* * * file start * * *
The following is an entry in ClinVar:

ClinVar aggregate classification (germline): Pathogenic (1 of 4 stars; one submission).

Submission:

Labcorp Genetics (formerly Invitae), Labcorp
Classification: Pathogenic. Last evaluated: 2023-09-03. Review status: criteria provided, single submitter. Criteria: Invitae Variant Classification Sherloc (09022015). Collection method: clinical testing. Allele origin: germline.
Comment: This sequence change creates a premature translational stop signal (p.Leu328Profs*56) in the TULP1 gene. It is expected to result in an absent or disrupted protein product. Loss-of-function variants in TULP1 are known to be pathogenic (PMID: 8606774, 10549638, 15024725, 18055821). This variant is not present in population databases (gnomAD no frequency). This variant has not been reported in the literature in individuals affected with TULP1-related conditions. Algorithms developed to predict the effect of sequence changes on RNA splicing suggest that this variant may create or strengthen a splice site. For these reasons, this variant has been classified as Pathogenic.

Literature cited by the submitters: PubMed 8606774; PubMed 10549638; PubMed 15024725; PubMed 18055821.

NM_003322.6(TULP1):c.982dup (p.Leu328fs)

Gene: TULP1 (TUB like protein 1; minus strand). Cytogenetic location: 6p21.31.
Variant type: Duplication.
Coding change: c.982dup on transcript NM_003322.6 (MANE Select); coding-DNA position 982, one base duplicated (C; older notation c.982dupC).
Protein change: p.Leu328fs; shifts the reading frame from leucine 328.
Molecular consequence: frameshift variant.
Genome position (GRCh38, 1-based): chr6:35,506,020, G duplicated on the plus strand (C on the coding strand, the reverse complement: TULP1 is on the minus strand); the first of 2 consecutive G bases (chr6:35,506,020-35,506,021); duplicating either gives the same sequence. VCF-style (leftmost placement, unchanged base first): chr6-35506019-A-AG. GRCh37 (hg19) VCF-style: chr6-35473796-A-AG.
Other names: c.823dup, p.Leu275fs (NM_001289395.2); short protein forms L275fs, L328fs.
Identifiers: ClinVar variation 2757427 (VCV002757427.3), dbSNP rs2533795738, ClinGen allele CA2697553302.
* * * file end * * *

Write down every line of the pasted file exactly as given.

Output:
The following is an entry in ClinVar:

ClinVar aggregate classification (germline): Pathogenic (1 of 4 stars; one submission).

Submission:

Labcorp Genetics (formerly Invitae), Labcorp
Classification: Pathogenic. Last evaluated: 2023-09-03. Review status: criteria provided, single submitter. Criteria: Invitae Variant Classification Sherloc (09022015). Collection method: clinical testing. Allele origin: germline.
Comment: This sequence change creates a premature translational stop signal (p.Leu328Profs*56) in the TULP1 gene. It is expected to result in an absent or disrupted protein product. Loss-of-function variants in TULP1 are known to be pathogenic (PMID: 8606774, 10549638, 15024725, 18055821). This variant is not present in population databases (gnomAD no frequency). This variant has not been reported in the literature in individuals affected with TULP1-related conditions. Algorithms developed to predict the effect of sequence changes on RNA splicing suggest that this variant may create or strengthen a splice site. For these reasons, this variant has been classified as Pathogenic.

Literature cited by the submitters: PubMed 8606774; PubMed 10549638; PubMed 15024725; PubMed 18055821.

NM_003322.6(TULP1):c.982dup (p.Leu328fs)

Gene: TULP1 (TUB like protein 1; minus strand). Cytogenetic location: 6p21.31.
Variant type: Duplication.
Coding change: c.982dup on transcript NM_003322.6 (MANE Select); coding-DNA position 982, one base duplicated (C; older notation c.982dupC).
Protein change: p.Leu328fs; shifts the reading frame from leucine 328.
Molecular consequence: frameshift variant.
Genome position (GRCh38, 1-based): chr6:35,506,020, G duplicated on the plus strand (C on the coding strand, the reverse complement: TULP1 is on the minus strand); the first of 2 consecutive G bases (chr6:35,506,020-35,506,021); duplicating either gives the same sequence. VCF-style (leftmost placement, unchanged base first): chr6-35506019-A-AG. GRCh37 (hg19) VCF-style: chr6-35473796-A-AG.
Other names: c.823dup, p.Leu275fs (NM_001289395.2); short protein forms L275fs, L328fs.
Identifiers: ClinVar variation 2757427 (VCV002757427.3), dbSNP rs2533795738, ClinGen allele CA2697553302.